At the same time, Bill Lee and Diane Black are also undergoing media scrutiny for state contracts involving their businesses or family.

As for the Black attacks on Lee, so far, his campaign has still not aired a TV ad response. This is so even as the Black campaign has widened its criticism of Lee’s support of Democrats in the past, which do appear to be true. Reports THE TENNESSEAN:

“Campaign finance records show Lee, as the owner of Lee Company, gave at least $1,000 to Bredesen's campaign for re-election as governor on Oct 5, 2005, $250 to (Mayor Karl) Dean's Nashville mayoral campaign in 2011 and $500 to (Megan) Barry's campaign for Nashville mayor in 2015.”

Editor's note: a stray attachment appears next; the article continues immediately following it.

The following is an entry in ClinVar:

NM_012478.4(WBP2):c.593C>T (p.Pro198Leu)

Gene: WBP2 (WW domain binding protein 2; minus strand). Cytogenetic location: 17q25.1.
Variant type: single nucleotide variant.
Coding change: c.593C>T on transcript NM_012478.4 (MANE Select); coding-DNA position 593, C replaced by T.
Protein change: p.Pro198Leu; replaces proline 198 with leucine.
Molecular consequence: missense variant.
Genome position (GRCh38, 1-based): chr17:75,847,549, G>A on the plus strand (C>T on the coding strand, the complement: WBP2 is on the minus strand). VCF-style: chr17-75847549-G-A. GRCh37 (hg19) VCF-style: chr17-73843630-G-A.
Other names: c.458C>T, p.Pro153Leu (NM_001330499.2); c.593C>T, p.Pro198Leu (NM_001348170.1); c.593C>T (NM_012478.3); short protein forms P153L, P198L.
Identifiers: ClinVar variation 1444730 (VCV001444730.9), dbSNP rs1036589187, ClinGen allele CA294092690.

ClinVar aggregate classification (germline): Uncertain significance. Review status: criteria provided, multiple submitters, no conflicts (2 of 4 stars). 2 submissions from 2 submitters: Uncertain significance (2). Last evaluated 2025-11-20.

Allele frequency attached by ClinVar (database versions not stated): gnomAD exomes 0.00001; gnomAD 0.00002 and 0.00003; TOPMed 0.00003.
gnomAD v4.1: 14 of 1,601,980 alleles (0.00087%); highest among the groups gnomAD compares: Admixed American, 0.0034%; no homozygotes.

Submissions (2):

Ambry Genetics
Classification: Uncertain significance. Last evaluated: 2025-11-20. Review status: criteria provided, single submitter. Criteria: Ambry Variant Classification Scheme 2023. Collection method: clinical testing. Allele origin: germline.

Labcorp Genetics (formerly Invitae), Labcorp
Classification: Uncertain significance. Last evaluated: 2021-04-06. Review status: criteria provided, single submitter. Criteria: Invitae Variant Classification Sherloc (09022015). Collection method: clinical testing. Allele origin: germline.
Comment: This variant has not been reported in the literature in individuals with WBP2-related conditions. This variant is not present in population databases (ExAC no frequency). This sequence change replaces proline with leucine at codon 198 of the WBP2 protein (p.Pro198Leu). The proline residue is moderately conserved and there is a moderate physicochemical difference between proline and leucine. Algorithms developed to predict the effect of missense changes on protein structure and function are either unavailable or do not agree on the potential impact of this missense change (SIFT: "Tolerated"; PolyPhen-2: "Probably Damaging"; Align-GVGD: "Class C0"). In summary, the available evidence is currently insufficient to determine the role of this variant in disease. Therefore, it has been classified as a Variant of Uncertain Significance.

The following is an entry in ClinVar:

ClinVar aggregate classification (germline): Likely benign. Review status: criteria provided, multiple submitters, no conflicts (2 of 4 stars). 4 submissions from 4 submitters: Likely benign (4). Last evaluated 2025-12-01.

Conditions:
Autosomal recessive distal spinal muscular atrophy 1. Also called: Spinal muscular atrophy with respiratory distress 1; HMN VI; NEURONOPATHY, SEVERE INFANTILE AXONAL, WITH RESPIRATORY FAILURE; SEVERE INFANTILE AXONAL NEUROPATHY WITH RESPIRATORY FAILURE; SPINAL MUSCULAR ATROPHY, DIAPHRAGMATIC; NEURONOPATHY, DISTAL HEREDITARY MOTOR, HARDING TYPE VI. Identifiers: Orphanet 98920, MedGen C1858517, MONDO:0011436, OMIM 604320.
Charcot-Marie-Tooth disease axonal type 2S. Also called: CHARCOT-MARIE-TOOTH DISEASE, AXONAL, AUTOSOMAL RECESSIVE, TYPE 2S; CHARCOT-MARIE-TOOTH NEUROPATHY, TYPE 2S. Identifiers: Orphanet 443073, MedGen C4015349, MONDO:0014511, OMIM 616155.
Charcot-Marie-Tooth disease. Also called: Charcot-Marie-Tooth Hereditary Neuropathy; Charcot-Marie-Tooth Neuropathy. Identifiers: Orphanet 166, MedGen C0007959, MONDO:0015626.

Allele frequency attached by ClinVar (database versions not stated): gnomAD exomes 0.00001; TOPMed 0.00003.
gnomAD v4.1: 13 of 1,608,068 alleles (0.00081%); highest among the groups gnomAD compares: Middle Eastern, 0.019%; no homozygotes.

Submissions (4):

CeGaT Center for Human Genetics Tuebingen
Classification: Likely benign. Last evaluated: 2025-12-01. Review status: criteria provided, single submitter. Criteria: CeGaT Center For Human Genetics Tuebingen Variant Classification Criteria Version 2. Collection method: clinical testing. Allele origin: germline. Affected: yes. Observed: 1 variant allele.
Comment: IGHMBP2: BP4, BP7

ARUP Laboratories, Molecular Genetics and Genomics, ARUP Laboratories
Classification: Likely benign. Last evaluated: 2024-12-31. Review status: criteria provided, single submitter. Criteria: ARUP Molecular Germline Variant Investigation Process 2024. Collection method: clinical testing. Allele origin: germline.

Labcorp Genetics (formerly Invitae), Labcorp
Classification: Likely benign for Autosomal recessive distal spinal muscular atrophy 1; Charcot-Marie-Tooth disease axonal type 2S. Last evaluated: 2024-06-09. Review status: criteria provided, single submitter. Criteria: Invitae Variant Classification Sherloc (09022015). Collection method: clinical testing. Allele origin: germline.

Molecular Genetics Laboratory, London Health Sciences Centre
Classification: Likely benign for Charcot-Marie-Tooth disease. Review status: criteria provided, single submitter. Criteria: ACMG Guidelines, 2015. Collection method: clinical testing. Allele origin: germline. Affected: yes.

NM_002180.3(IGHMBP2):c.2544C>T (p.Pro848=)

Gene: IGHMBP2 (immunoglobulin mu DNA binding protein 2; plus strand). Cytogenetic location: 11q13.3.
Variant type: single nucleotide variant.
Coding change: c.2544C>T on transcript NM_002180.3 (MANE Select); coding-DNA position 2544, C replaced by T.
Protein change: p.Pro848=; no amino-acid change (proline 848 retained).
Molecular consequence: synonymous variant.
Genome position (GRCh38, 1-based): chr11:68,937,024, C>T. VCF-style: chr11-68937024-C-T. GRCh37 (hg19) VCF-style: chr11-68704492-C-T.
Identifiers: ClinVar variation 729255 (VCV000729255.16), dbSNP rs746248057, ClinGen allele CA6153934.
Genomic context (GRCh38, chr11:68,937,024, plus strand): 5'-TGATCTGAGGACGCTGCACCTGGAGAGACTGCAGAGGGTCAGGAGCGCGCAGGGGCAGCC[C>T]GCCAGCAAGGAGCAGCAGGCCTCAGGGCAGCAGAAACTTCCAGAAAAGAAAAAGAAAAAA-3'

In its defense the Lee campaign responded to the paper:

“A Lee campaign spokesman said the donations were "business decisions" the candidate previously made for his company. The mayor of Nashville is a nonpartisan position.

"Bill has said repeatedly that like President Trump, businessmen have to make business decisions in their donations from time to time, and in instances like these, that is exactly what happened," said Chris Walker, an adviser to the Lee Campaign.

“Walker also noted that Lee also gave $1,000 to former state Sen. Jim Bryson as the Republican nominee in the 2006 race against the incumbent Bredesen.

Walker said Lee's record of political donations shows this and that the candidate "has donated over $160,000 to political causes and 99.993 percent has gone to Republican and conservative causes."

But Lee’s explanation is getting push-back from the right leaning news blog THE TENNESSEE STAR, which is also criticizing Lee’s support of Nashville State Senator Steve Dickerson.